a confessional

These are starting to feel more and more like confessions. When I open my laptop to begin writing, I am frantic, short of breath. I don’t write because I want to anymore. I do it because I have to. The things inside of me are building pressure, building pressure, building pressure until there is no more room to take up. No more pressure left to build. Until I cannot breathe. Or think. Or function.

I am occupying space in that coffee shop I usually write these things in. It’s busy. There are at least twenty others around me, and for once, I am thankful for the company. I came here so I didn’t have to be alone while my husband is in class. I can’t be alone. I don’t trust myself to be alone.

It isn’t often that I seriously consider driving myself to the emergency room and begging someone check me into the psychiatric ward, but today is one of those days. As was yesterday. As, I suspect, tomorrow will be as well. I can feel the gentle buzz of my meds keeping me calm, keeping me safe. I don’t have to use them too frequently, as they are set aside for panic attacks and nights I cannot sleep. But it’s been four days and the panic hasn’t subsided. Once the meds wear off in the next four hours, it will come back; the paranoia, the overwhelming sense of doom, the helplessness, and, eventually, the emptiness. It’s that numbness that pushes me over the edge. Have you ever experienced it? The inability to feel anything at all? I hope you haven’t.

I’ve been sleeping a lot the past few days, very intentionally. It’s easier to handle feeling empty when you’re unconscious, but even that doesn’t work anymore. I awoke this morning after sleeping nearly 12 hours from dreams of death.

So, here I am, shakily typing out words I know so many of you will not understand whilst surrounded by a bunch of strangers who are unknowingly keeping me safe.

At the beginning of March, my new psychiatrist mentioned the possibility that I may have Bipolar Disorder, Type II. He said, especially at my age, things that were once diagnosed as major depression or severe anxiety often reveal themselves to be symptoms of bipolar disorder. Of course, it takes years to accurately diagnose it, he said. But my behavioral patterns, my depressive episodes, my thoughts are consistent with the illness.

In the weeks following my appointment, I did what any hypochondriac would do and incessantly researched bipolar disorder. I have a friend with an official diagnosis who I’ve been asking way too many questions recently. And I’ve found comfort in the tentative “diagnosis,” as though random puzzle pieces of who I am that haven’t previously fit are suddenly finding a place to rest. I’m finding it easier to understand myself and my behaviors/impulses I’ve always hated so much but never could control. Things that couldn’t be explained by my diagnoses of major depression and severe anxiety have finally been accounted for.

But not even a once-comforting-tentative-diagnosis is enough to keep me from hitting rock bottom.

If you’ve been following along with my life in the past year, you may already know my once-lively association with religion and evangelicalism can now be described as DOA. Things I once used as weapons against someone’s personhood became weapons used against mine. I was accused of being demon-possessed one too many times; accused of having too little faith too often; told my depression wasn’t “honoring to the Lord” more times than a person should ever be told. Maybe someday I’ll address the people responsible for these claims, but for now, I’ll write vague blog posts about trauma and hurt and mental illness stigmas being perpetuated by dangerous theology in the name of “love.”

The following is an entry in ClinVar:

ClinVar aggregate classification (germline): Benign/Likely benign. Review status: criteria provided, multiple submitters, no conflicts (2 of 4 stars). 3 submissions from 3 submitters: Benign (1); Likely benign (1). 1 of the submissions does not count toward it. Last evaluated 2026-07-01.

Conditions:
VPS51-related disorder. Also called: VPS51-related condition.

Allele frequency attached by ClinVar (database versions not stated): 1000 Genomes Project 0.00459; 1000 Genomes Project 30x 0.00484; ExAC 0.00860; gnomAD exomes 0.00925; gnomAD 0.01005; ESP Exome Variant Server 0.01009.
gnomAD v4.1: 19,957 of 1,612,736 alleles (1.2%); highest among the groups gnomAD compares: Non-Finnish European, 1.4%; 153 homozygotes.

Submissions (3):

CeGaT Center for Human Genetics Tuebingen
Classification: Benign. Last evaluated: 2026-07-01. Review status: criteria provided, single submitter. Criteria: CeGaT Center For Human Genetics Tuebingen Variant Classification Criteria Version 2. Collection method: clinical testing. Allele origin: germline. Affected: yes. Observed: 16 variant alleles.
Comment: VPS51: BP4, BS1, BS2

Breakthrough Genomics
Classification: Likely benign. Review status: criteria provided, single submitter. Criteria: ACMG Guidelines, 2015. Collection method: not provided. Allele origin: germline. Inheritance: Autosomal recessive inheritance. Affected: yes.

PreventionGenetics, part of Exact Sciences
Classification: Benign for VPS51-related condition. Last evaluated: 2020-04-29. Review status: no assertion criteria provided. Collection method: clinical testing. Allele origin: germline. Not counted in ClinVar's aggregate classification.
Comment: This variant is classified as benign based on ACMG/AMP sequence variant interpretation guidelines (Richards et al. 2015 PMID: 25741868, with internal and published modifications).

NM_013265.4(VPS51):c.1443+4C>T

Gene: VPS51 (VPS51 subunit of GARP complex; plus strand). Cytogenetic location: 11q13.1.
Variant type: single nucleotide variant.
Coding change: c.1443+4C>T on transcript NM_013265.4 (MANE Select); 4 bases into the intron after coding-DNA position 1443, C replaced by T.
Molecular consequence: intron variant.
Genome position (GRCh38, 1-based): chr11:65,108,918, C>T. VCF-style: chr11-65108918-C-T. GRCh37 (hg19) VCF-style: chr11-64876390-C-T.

Here I am.

Hanging out in Rock Bottom, trying to get my thoughts in front of me before they do something I can’t reverse. And if I weren’t being kept under control by my meds, I would probably feel some kind of rage against stigmas and the shitty theology that pushed me away and occasionally fuels my nightmares. I’d probably be afraid to post these words, knowing they’ll likely spur some kind of avalanche of “I’m praying for you’s” and “Jesus wants to heal you’s.”

But I can’t really feel anything right now. I don’t have any hope to offer anyone else. If I did, I’d probably keep it for myself, just to make it to tomorrow, unscathed.


One thought on “a confessional

  1. Madison I sooo enjoy your blog, you know my daughter is bipolar, suffers from PTSD as well. She is a missionary in California (because you know a bipolar person probably shouldn’t go live in Africa somewhere…). You are amazing, you know this right? your faith or the lack of is probably something we all deal with in times of despair… Good gosh I’ve had my own. I have watched my daughter go through so much over the last few years since her diagnosis, the panic attacks, the voices that tell her to hurt herself, they terror that consumes her at night when she lays in a bed in a dark room. More than anything in this life I think loneliness is the worse thing there could ever be. So Im here to tell you, you are not alone, there are plenty of bipolar (depressed, anxious people out there- I suffer from depression and anxiety) that never talk about it and you know what they are the ones that suffer the most. You are loved Madison you are not alone and you know what some of us are going to pray for you… but its a prayer of peace and an action that lets you know that even though you are not in a place to pray Im gonna do it on your behalf… because you were made to love and be loved and sometimes just getting through the day is all we can do (yes even me!!!)


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